I told The Lady of the House all about my limp locks and my dry shampoo temptation. She’d never used dry shampoo and didn’t know much about it either. She had no advice to give.

Fast forward to Christmas. The Lady had a seasonal job at a large department store, and she’d bought me presents from the health and beauty department. In addition to a giant bottle of Dr. Bronner’s liquid peppermint soap, she gave me a can of Suave dry shampoo.

Suave Professionals Refresh & Revive Dry Shampoo, 4.3 Oz

She said one night she’d been restocking in the hair care aisle while two young women were browsing there. The two young women stood in front of the dry shampoo. One sighed, pointed to the dry shampoo, and said to her companion, This stuff changed my life.

Very interesting… The Lady thought, and decided to see if the stuff would change my life too.

As soon as I’d unwrapped my gifts, I was ready to test the dry shampoo.

First, I read the directions, which were pretty simple. Shake the can vigorously before and during use. Lift a section of hair and spray. Massage the dry shampoo into hair. Shake the can; lift another section of hair; spray; massage. Repeat. Repeat. The instructions on the can also said to brush hair after spraying and massaging, but I’d never do that because I don’t brush my hair; brushing destroys curls, and I want all the curls I can get.

The Lady and I went into the bathroom and stood in front of the mirror over the sink. I shook the can of dry shampoo, lifted a section of hair, and sprayed the product on the roots. I immediately rubbed that area of hair with my fingertips. When I took my hand away, both The Lady and I could see it really worked. The area of hair I’d sprayed looked fluffier!

Now for the ultimate test.

I sprayed and scrunched sections of hair on the same side of my head. I left the other side of my head alone. Then I went into the living room where The Man of the House and The Boy (now nearly 19 years old) were watching TV. Believe me, these two have no knowledge of or interest in ladies’ hairstyles, so I knew they would not pretend to know what was going on in order to spare my feelings. Both easily identified the side of my head I had sprayed

It really works, the four of us told each other in amazement.

I was pleased to see the dry shampoo left no powder or other residue in my hair. Unlike with my mother’s baby powder solution, I did not have to trade flat hair for weirdly grey hair.  My hair didn’t feel sticky either.  All the dry shampoo left behind was fluff.

Dove Detox and Purify Dry Shampoo, 5 oz
After going through the can of Suave dry shampoo gifted to me and purchasing a can of Dove brand, I’ve learned a thing or two about dry shampoo.

First, while the Dove dry shampoo was cheaper at Wal-Mart (and cheaper is why I bought it) and it certainly works, I like what Suave has to offer better. I like the smell of Suave more, and I think it gives more fluff.

Secondly, the dry shampoo does not work like hairspray. It lifts and fluffs, but doesn’t hold my hair high. I’m a gal of the 80s, and I like big hair, but dry shampoo is not going to keep my hair poufy for hours. The dry shampoo does eliminate the greasies and makes my hair look better between shampoos.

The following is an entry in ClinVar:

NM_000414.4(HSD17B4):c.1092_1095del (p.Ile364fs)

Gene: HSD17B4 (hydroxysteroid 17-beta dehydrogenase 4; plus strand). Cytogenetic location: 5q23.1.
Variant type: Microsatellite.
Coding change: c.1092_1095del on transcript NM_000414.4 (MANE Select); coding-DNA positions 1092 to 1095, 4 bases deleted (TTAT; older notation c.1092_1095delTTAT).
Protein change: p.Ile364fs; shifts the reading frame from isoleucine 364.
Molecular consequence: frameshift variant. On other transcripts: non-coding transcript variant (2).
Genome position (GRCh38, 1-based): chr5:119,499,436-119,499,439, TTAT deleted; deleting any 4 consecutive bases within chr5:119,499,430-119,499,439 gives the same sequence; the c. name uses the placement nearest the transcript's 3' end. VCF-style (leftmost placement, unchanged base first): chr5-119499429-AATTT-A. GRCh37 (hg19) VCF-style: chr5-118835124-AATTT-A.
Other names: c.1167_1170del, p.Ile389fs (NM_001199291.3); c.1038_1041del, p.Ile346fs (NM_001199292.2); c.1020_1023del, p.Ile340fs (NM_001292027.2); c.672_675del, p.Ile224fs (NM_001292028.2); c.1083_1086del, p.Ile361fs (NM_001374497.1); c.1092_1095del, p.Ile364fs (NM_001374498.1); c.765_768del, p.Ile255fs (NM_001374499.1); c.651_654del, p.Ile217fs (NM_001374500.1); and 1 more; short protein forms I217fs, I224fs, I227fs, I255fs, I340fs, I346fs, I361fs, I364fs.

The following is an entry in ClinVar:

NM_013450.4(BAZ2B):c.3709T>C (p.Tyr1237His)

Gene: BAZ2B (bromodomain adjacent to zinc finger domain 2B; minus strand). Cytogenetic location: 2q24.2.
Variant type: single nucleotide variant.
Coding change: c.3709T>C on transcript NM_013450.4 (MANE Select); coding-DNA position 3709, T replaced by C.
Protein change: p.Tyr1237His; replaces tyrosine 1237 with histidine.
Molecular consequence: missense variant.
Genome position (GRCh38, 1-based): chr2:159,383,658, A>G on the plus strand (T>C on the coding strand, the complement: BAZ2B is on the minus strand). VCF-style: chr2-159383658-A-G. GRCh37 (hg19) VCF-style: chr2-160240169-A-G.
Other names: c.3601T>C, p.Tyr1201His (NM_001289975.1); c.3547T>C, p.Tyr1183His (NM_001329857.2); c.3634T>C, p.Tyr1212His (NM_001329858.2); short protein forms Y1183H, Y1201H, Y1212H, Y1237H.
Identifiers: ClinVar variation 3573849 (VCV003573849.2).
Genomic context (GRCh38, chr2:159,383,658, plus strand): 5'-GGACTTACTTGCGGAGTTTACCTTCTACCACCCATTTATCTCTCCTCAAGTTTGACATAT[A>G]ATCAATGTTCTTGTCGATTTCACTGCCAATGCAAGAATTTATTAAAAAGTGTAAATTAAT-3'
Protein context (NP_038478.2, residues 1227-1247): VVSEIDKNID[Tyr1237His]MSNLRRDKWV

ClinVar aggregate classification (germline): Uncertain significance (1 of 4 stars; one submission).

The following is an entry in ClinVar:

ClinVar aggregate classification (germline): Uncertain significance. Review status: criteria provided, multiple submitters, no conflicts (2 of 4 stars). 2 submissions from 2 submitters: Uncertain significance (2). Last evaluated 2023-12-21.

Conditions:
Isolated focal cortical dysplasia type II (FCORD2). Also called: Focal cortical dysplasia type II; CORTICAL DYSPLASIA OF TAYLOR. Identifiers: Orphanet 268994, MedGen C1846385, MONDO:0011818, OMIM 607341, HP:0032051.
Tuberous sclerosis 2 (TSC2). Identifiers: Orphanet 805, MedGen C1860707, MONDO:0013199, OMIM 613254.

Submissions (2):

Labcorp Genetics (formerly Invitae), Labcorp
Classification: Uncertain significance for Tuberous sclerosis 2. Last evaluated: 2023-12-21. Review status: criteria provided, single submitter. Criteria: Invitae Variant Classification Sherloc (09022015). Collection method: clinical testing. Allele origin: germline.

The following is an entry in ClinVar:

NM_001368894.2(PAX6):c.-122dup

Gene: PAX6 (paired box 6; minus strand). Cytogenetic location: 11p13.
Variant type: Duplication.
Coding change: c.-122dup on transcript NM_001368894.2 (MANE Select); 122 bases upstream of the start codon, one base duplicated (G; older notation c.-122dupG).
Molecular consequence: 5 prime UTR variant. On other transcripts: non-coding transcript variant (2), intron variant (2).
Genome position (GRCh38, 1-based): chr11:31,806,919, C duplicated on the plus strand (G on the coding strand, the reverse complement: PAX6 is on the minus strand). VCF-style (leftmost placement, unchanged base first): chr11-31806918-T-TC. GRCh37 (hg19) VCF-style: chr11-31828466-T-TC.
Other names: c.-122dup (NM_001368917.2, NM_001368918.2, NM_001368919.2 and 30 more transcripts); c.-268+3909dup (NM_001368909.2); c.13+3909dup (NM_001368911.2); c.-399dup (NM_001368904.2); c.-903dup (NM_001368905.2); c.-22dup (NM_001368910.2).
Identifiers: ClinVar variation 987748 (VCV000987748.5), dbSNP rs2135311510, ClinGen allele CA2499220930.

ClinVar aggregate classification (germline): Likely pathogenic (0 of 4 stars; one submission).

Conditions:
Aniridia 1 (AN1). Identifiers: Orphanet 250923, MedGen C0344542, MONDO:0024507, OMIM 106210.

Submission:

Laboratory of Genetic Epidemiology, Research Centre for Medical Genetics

Finally, neither the Suave nor the Dove dry shampoo has left my hair feeling sticky or gummy. Neither has left any residue that I can see or feel. When I use dry shampoo, my hair does not scream “product.”

I’m a pretty low maintenance gal, but I’d rather vain about my hair. Sometimes (often times) van dwelling means not being about to wash my hair when I want to. Dry shampoo allows me to fluff up and make a first impression that doesn’t include limp, greasy hair.

Dog Water

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One of my coworkers at the mercantile is exceedingly nice. She answers every question in great detail and baby talks to every infant who enters the store. She also really loves dogs.

On one of the first days the mercantile was open, a tourist came in with a little pug dog on a leash. The little dog had just walked the trail with the tourist and was obviously hot and tired. My uber-nice coworker began exclaiming over the cuteness of the little dog and sweet talking to it. She somehow determined the dog was thirsty, which was maybe obvious by the way he was panting and dragging his tired little doggie ass.

I don’t know if the tourist said he didn’t have a bowl and/or water to give the doggie a drink, or if my coworker thought the dog needed water right now, but watering the dog became a situation. The coworker pulled a blue enamel mixing bowl from the camping supplies shelf and filled it with water from the gallon jug we workers had been using to fill our bottles.

The dog lapped up the water greedily, and the tourist seemed appreciative, but as far as I was concerned, the coworker had gone above and beyond her line of duty. It was nice of her to help a person unprepared to provide water for his dog, but I‘m sure it was the thirsty little critter she cared most about.

The coworker paid for the blue enamel mixing bowl, ant it became the official dog water bowl. Every day she comes into the mercantile, the coworker fills the bowl with water she brings from home. She even made a sign that says “Water for your dog.” The sign has a picture of her own dog on it. She sets the sign on a small easel and places it near the bowl.